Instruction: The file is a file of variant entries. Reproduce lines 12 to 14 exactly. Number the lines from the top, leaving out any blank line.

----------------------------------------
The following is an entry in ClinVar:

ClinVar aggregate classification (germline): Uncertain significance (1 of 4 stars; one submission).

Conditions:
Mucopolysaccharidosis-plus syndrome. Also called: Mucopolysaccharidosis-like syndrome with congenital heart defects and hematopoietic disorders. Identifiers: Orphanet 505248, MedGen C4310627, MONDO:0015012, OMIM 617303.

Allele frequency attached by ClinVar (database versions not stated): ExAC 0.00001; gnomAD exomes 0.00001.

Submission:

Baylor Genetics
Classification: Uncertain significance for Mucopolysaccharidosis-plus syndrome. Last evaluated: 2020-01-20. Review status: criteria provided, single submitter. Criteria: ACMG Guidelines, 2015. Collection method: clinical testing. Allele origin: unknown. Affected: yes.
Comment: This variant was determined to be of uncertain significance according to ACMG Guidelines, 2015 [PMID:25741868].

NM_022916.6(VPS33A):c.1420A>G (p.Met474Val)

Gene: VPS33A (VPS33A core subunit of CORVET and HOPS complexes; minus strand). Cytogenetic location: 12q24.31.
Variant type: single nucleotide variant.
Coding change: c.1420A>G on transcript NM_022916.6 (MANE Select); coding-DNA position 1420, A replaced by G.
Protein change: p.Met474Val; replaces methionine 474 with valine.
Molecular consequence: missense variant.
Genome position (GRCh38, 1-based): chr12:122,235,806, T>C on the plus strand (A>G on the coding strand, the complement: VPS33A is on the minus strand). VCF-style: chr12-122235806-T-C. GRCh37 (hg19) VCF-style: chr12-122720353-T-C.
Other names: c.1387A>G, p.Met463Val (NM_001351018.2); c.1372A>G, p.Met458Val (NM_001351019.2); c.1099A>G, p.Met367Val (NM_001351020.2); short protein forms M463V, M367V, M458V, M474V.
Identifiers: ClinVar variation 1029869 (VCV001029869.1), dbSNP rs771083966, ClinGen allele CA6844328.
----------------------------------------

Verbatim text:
Variant type: single nucleotide variant.
Coding change: c.1420A>G on transcript NM_022916.6 (MANE Select); coding-DNA position 1420, A replaced by G.
Protein change: p.Met474Val; replaces methionine 474 with valine.